It’s the confirmation that we are on the right path which is very important for morale and self-confidence. If I could change something about this week it would be my chipping, which has cost me a couple of shots. As I said, I’ve been working too hard in getting my swing right and in the process I have probably let the guard down with my short game and around the greens which historically always has been the strongest part of my game. Good thing is I now have three weeks off to get that straight too.
Make the most of your moment. ⛳️
— Web.com Tour (@WebDotComTour) January 22, 2018
Golf365: A lot of viewers who saw you pop up in the TV coverage in Qatar might have thought, ‘Ah Gonzo, we’ve not see him in Europe for a long time’. Obviously that’s because you set out on an American adventure with your family in 2014. Tell us how about these last few years – both good and bad – since you moved to Florida.
GFC: It’s definitely been a while since I have last played on the European Tour as a full member. I have played tournaments here and there, especially the ones on Spanish soil. It feels great to be back, there’s no question about it. The European Tour is my home and I love coming back and playing alongside my friends on all these courses that I’ve played for years. When I decided to move to Miami in 2013 my plan was always to combine both PGA and European Tours but unfortunately due to my poor game in 2015 it was impossible for me to play both. Dropping out of the top 50 in the world and committing to play 13 events over here and 15 in the US was an impossible task. That was probably the worst part of all these years, having to resign my ET membership.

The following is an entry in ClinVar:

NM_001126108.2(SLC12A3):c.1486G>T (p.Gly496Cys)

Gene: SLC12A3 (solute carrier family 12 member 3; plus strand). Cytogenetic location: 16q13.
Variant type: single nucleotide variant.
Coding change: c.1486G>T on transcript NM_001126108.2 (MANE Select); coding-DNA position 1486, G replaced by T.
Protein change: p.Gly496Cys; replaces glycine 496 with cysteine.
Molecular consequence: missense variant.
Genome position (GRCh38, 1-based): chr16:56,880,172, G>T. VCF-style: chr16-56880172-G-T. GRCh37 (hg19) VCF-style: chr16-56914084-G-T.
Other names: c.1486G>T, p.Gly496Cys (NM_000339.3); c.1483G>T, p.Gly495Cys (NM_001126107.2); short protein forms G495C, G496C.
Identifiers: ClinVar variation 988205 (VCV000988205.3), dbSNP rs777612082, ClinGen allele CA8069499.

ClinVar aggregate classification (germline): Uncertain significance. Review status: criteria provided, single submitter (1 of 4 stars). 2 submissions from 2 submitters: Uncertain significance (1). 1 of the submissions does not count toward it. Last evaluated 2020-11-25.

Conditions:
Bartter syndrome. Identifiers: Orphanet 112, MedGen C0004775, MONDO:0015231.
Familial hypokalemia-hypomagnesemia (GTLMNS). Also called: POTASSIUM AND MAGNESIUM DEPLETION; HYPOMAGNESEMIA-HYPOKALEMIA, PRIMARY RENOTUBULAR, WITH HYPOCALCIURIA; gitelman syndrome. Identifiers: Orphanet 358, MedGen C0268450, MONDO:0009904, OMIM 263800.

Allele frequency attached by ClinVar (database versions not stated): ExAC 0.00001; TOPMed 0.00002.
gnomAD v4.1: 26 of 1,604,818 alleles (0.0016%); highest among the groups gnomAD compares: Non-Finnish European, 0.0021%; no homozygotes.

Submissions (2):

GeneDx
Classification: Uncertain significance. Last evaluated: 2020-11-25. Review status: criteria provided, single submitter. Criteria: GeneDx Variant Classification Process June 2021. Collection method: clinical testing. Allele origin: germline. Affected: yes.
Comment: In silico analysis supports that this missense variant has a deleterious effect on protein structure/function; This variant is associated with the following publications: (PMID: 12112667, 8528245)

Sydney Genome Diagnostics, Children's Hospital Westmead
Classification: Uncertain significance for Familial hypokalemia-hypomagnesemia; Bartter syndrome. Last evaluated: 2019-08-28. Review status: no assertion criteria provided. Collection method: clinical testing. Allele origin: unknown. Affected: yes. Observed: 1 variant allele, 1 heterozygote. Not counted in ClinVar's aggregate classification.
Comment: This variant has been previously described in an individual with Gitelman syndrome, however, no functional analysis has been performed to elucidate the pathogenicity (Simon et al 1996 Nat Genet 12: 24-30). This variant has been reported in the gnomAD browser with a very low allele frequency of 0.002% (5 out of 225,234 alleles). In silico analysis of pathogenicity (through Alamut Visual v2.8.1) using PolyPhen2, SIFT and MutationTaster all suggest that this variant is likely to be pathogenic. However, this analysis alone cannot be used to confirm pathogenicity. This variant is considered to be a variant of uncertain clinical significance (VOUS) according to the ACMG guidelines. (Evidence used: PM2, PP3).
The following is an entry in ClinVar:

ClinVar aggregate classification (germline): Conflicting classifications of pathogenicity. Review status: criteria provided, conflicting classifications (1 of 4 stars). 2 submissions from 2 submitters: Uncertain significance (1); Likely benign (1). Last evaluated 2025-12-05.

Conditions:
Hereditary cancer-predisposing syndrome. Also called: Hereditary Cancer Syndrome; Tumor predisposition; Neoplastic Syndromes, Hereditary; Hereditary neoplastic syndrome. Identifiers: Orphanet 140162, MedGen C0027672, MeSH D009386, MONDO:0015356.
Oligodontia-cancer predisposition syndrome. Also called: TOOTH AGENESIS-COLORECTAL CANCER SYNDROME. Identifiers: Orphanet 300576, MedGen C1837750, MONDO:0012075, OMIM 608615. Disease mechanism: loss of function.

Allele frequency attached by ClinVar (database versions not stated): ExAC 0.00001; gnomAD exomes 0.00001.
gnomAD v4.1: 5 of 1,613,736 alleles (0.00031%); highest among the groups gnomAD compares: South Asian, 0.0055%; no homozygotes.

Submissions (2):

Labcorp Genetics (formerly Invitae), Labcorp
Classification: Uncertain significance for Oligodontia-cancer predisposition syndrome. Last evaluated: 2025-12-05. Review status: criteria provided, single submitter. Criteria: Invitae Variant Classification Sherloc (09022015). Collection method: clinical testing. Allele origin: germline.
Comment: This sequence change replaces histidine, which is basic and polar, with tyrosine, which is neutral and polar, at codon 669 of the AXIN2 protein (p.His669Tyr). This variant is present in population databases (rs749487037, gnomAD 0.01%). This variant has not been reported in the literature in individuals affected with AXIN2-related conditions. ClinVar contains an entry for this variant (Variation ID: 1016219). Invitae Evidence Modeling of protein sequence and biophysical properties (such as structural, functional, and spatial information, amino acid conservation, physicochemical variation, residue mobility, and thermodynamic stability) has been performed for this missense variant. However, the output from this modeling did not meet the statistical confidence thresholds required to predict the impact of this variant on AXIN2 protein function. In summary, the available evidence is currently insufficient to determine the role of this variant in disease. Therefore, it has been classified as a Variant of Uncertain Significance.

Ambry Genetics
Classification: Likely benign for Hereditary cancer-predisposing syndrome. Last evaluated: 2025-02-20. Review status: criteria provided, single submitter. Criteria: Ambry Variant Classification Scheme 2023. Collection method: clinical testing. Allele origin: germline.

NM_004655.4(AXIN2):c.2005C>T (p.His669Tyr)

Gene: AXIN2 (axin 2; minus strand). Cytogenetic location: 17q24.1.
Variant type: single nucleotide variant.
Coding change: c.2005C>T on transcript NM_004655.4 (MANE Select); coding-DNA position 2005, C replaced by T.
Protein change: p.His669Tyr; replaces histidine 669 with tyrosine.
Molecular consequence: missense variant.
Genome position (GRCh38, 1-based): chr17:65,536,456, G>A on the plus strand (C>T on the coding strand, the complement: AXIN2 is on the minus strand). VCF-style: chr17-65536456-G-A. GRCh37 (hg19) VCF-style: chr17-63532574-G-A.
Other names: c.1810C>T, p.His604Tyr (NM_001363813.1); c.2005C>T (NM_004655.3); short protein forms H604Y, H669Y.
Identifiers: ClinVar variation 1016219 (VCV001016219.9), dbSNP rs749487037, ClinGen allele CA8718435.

On the other hand I believe that all the struggles and setbacks on the golf course have made me a stronger player and even though my results aren’t quite showing it yet, I believe I am a better player now than I was when I was top 50 in the world. It might sound funny but I truly believe it. On the personal side it couldn’t have gone any better, especially with the new addition to the family, Mateo, who was born six months ago. Alice and the kids have adapted great and the fact of living abroad it kind of brings everybody closer together as a family. We love living in Miami and we don’t have any plans of going back to Spain anytime soon.
Golf365: You touched 27th in the world rankings after a top three finish at Bay Hill in 2013. The performance in Qatar jumped you back from 701st to 526th so what has turned things around for you after some difficult times?
GFC: To be honest with you I haven’t been paying much attention to my world ranking lately. I have to take care of my game first and once I get back to playing the way I know I still can play, my ranking will get better. As for my goals, I know I still have some more victories in me and I would love to win, especially overseas. A friend of mine once said that to be a great golfer you have to win at least once in the UK and also in the US. I have done the first, now I want to do the latter. World ranking is not a priority as for now. Of course I would like to get it better so I can get back to the big events – majors and WGCs – but I have some other goals set.
Golf365: What made you want to try your luck back in Europe again? Is your game more suited to it? And how many events do you plan to play on the European Tour this year?